“Fortnite” is following up its massively successful in-game Travis Scott performance with a live concert series kicking off on Sept. 12.
The popular video game by Epic Games announced Tuesday that it plans to put on a series of in-game concerts starting with singer, rapper and songwriter Dominic Fikes, who will perform songs from his debut LP titled “What Could Possibly Go Wrong.”
The company announced that Fike will perform on Saturday, Sept. 12 at 5 p.m. EST with encore performances taking place at 11 p.m. EST and again the following day at 1 p.m. EST. Epic Games notes this is the first of at least three concerts that will make up its Spotlight series. It has yet to announced the two other performers that will headline shows on Sept. 19 and Sept. 26.
“Given the state of the world, artists are having trouble connecting with fans,” Nate Nanzer, Epic Games head of global partnerships, told Variety. “We’re creating this platform to work with artists — big artists and up-and-coming artists.”
The “Fortnite” Spotlight concerts will be produced from a studio in Glendale, Calif.
“This is not a bedroom show,” Nanzer added. “It’s not a DJ from their living room.”
The announcement of a concert series comes after Scott performed as a giant, in-game avatar attracting 12.3 million concurrent viewers who gathered as their in-game avatars to view the event with friends and fellow players, according to The Hollywood Reporter. Steve Aoki, deadmau5 and Dillon Francis are among the artists who put on subsequent performances.
Surprisingly, despite the big numbers such an event is expected to attract, Epic Games doesn’t plan to charge “Fortnite” players extra to view the concert and has no plans to sell ads or sponsorships.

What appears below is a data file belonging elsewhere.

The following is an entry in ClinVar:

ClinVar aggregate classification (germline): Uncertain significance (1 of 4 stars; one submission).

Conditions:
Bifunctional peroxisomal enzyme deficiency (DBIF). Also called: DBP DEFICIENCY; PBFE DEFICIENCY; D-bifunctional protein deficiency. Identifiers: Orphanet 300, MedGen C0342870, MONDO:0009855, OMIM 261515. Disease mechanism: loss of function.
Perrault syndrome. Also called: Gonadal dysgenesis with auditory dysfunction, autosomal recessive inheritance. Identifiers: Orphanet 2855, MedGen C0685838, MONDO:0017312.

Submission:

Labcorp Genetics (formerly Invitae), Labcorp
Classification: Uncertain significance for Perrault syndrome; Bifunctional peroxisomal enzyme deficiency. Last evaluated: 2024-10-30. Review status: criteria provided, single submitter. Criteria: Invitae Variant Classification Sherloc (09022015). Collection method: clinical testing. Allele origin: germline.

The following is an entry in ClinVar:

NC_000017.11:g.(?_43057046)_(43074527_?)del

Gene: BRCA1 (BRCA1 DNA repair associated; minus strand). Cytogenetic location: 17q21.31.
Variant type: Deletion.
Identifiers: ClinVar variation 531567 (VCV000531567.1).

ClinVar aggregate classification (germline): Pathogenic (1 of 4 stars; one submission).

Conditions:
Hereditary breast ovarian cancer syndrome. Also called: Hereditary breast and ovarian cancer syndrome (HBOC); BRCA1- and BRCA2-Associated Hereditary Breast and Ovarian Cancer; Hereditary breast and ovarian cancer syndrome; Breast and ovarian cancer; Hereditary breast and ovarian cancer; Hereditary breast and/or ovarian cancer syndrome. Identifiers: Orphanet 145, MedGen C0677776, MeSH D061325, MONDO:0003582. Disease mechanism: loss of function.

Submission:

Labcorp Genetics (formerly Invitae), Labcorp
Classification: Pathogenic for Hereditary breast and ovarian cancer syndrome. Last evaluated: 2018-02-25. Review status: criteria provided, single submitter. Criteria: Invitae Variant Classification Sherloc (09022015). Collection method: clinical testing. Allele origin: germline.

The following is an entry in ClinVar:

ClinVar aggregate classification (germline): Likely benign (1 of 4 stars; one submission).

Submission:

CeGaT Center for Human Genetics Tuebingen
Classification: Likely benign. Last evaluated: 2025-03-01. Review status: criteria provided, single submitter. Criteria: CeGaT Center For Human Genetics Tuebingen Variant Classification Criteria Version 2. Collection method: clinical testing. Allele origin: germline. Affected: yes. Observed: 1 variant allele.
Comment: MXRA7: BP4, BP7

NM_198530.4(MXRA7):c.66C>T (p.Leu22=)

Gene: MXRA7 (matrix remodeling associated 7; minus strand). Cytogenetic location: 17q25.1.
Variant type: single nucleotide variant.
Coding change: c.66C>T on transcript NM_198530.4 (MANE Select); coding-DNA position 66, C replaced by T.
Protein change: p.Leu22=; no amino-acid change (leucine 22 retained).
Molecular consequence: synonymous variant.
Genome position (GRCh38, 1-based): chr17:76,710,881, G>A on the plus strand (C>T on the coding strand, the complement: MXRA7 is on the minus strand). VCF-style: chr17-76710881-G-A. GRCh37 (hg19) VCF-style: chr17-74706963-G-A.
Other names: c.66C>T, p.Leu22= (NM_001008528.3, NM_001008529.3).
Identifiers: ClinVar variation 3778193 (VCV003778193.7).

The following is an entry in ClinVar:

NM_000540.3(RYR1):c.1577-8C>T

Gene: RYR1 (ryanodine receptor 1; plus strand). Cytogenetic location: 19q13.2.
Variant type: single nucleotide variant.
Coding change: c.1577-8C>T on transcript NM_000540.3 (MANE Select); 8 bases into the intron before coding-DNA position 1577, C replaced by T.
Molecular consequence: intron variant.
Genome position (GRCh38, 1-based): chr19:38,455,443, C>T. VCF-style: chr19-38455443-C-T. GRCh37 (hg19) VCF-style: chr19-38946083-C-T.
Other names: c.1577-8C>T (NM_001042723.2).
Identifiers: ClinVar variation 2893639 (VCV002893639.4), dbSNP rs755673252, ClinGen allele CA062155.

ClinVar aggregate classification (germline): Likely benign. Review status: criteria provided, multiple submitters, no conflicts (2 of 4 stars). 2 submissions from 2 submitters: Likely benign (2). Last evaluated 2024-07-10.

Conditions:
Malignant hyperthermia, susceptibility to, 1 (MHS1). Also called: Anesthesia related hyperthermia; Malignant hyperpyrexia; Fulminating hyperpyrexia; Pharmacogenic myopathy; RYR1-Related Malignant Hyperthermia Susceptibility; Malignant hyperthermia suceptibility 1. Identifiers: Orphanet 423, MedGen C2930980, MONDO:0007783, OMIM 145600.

“This is about bringing joy to our players,” Nanzer added. “We want everyone to be able to watch it. There’s no paywall at all.”
The generosity from Epic Games comes amid an ongoing dispute after Apple and Google pulled the free-to-play game from the App Store and Google Play after the company attempted to subvert the tech giant’s payment system and allow players to pay Epic directly for in-game content.
“Today, Epic Games took the unfortunate step of violating the App Store guidelines that are applied equally to every developer and designed to keep the store safe for our users. As a result, their Fortnite app has been removed from the store," an Apple spokesperson told FOX Business at the time.
Google followed suit, stating that it too "can no longer make ['Fortnite'] available on Play because it violates our policies. However, we welcome the opportunity to continue our discussions with Epic and bring Fortnite back to Google Play."
Epic pushed back on any such notions, stating the decision was made by it alone.
"Epic is a private, American company and Tim Sweeney is the controlling shareholder of Epic Games," a spokesperson told FOX Business. "He oversees all business operations and has majority control of Epic’s board of directors. Simply put, Tim Sweeney is the ultimate decision-maker for Epic, and the company does not take action unless Tim agrees with it."
The "Fortnite" fight now moves to the courts. Epic has filed a legal complaint against Apple seeking to end its "anti-competitive restrictions on mobile device marketplaces."
In addition to legal action, the company has launched a #FreeFortnite campaign on social media and unveiled a new short film within the game called "Nineteen Eighty-Fortnite," which compares Apple to the oppressive regime from the classic dystopian novel "1984" by George Orwell, and mimics Apple's original commercial for the Macintosh computer.
Fox Business' Lucas Manfredi contributed to this report.